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stress travel stressed out traveler businessman suitcaseCountdown to departure: three days. Before I board a flight to Vancouver on Thursday, I have to finish packing, call my credit card company, do laundry, print boarding passes, clean out the fridge, confirm my reservations … so many details, so little time!

Am I curled up, knees to chest, in a stress-induced stupor? Not exactly. I’ve adopted a few strategies for handling the pre-trip panic phase:

1. Make a list — or several.
This weekend, I jotted down a clothing inventory for each day of my trip, a more general packing list (medications, umbrella, etc.) and a list of everything I had to do before I left. Having everything laid out in writing helped me get organized … and gave me the satisfaction of whittling down my mountain of tasks one by one. (Our handy interactive packing list can help with this step.)

2. Start early.
Dumping drawers on the floor in search of your passport hours before your departure is, to put it mildly, poor planning. I headed off last-minute panic attacks by starting the packing process several days before my flight. As it happened, I discovered that my passport was indeed where I left it — score! — but that I was missing a few other odds and ends. Luckily, I still have a couple of days to run to the store. Crisis averted.

3. Have a plan.
As Ed Hewitt points out in 10 Things to Do Before You Travel, the first day of a trip is often the most nerve-wracking as you figure out how to get around an unfamiliar new place. He suggests making a plan before you leave: “Sketch out a walk near your digs, which can help you get oriented as well as shake off travel fatigue and jet lag. Also, check out any nearby amenities — like a rooftop lounge nearby, a balcony with a choice view or a heated pool for maximum chill-out at the end of a harried travel day.”

As for me, I looked up public transportation options from the airport to where I’m staying, so I know exactly where to go once my plane touches down. And I’ve scribbed down a few yummy-sounding neighborhood restaurants for that first night’s dinner.

4. Let go.
Once you’ve taken care of all the important stuff (the passport is packed now, right? RIGHT?), try not to waste too much energy on the rest. Slow down, take a deep breath and focus your fevered brain on how much fun you’ll have on your trip, rather than all the tiny little details you might have forgotten.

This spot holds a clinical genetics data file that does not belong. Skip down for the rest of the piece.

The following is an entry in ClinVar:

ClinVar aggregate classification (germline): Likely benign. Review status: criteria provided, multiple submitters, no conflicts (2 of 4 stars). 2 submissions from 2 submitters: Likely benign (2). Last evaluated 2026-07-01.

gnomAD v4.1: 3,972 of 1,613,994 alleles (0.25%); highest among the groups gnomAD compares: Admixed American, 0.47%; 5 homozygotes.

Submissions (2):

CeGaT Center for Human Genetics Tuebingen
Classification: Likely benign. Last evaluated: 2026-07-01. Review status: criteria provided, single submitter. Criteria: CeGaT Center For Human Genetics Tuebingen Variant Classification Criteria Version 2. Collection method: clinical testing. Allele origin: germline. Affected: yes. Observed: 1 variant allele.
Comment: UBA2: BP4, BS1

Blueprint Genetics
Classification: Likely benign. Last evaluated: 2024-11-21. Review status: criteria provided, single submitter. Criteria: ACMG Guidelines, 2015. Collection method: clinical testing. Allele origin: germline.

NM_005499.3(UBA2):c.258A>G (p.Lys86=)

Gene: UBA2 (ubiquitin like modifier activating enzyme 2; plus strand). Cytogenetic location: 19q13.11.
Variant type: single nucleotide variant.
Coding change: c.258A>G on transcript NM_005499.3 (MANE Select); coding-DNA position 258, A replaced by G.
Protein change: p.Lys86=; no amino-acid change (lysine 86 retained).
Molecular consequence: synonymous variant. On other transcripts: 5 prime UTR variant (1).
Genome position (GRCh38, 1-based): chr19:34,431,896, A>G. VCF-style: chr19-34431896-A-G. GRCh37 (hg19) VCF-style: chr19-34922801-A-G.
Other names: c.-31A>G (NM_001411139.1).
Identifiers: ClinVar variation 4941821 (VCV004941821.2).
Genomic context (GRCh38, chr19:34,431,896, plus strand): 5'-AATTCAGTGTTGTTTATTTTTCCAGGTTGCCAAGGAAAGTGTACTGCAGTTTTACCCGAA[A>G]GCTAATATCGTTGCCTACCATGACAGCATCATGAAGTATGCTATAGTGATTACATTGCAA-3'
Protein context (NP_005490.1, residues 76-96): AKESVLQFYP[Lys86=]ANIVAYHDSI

If you’re looking for me on Thursday, I’ll be in one of those airport massage chairs — having my last few twinges of travel tension gently rubbed away.

What do you do to reduce pre-trip stress?

— written by Sarah Schlichter

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5 Responses to “Four Ways to Beat Pre-Trip Panic”

  1. Glenda Burnside says:

    With baggage fees so high, I send gifts to host, clothes, coat, cosmetics and hair dryer, extra pair of shoes or boots, my dogs special food, her bowls and little bed, toys, etc., in those post office flat rate boxes several days before I leave, so that it is all there when I arrive. Many zip lock bags ensure safe arrival of cosmetics, shampoo, and lotions, etc. D
    This way, I don’t have to deal with baggage, and I save a bunch of money. All I need will fit in a large purse. I bring a puppy training pad in a zip lock for my dog, should she need a comfort station, her papers and health certificate are in my purse. They check my walker for free, and she, as a certified service dog, travels free.

  2. Sherry Barber says:

    My husband installed a shut-off valve for water inside the house. With a simple flip of the handle, we are not at risk for flood while away from home. It really saved us last month: we returned from London and, as soon as he turned the water back on, we heard water gushing in one of the bathrooms. That would have been a disaster if it happened while we were gone. The device is called a ball valve and takes only a quarter turn to activate or deactivate.

  3. Caroll Lothrop says:

    I keep all the items I only use when traveling (binoculars, snorkle, camping equipment, camera bag, etc.) in one place, and pack what I need for this particular trip. I also have a cosmetic bag that contains travel size toiletries that gets refilled after a trip, so it is already to go for the next one. I have separate packing lists stored on my computer according to the type of trip we are taking: camping, conference, hotel-stay, etc. Last week was my first trip to Europe. I started making lists of things to do (international driver’s license, international cell phone…) weeks ahead, and ticked off several items each week. Starting so far ahead made this the least stressful trip-preparation ever!

  4. Nisha says:

    Here, I am very much with Caroll. I do exactly the same. i.e. I have separate packing lists stored on my computer depending on where I am going… beaches, mountains, domestic, international etc.

    Like her, I also have a ‘travel section’ in my house which is further divided in organized manner and contains travel sized toiletries, zip lock bags, binoculars, camera & accessories, hiking boots, light weight/quick dry clothes and a section is full of brochures that I collect on the way.
    Actually much more to it. :)

  5. Liesl says:

    Great article, Sarah, especially the tip about calling your credit card company AND your bank before you leave, even for domestic trips.

    I second the recommendations from the previous commenters, and here’s another for foreign travel. If your passport is due to expire sometime in the next year or two, mark your calendar for about 8 to 10 weeks before its expiration date. That way, you’ll have time to get a new passport photo taken and renew your passport before your next foreign trip and avoid any nasty surprises at the customs desk.

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